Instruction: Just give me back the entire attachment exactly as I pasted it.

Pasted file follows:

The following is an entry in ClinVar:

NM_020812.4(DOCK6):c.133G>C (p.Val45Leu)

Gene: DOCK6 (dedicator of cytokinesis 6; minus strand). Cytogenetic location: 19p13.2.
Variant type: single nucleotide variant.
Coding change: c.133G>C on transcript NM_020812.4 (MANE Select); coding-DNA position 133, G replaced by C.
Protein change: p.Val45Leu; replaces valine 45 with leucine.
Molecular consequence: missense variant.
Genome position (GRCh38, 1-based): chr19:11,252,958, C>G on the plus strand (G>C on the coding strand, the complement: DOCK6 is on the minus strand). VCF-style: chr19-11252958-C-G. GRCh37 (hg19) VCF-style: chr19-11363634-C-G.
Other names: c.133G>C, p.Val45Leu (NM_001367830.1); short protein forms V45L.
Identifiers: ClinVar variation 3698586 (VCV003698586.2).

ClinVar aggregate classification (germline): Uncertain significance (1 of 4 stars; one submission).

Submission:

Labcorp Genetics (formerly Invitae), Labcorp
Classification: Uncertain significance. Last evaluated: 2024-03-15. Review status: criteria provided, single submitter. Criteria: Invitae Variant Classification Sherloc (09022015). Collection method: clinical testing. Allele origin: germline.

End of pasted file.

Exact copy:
The following is an entry in ClinVar:

NM_020812.4(DOCK6):c.133G>C (p.Val45Leu)

Gene: DOCK6 (dedicator of cytokinesis 6; minus strand). Cytogenetic location: 19p13.2.
Variant type: single nucleotide variant.
Coding change: c.133G>C on transcript NM_020812.4 (MANE Select); coding-DNA position 133, G replaced by C.
Protein change: p.Val45Leu; replaces valine 45 with leucine.
Molecular consequence: missense variant.
Genome position (GRCh38, 1-based): chr19:11,252,958, C>G on the plus strand (G>C on the coding strand, the complement: DOCK6 is on the minus strand). VCF-style: chr19-11252958-C-G. GRCh37 (hg19) VCF-style: chr19-11363634-C-G.
Other names: c.133G>C, p.Val45Leu (NM_001367830.1); short protein forms V45L.
Identifiers: ClinVar variation 3698586 (VCV003698586.2).

ClinVar aggregate classification (germline): Uncertain significance (1 of 4 stars; one submission).

Submission:

Labcorp Genetics (formerly Invitae), Labcorp
Classification: Uncertain significance. Last evaluated: 2024-03-15. Review status: criteria provided, single submitter. Criteria: Invitae Variant Classification Sherloc (09022015). Collection method: clinical testing. Allele origin: germline.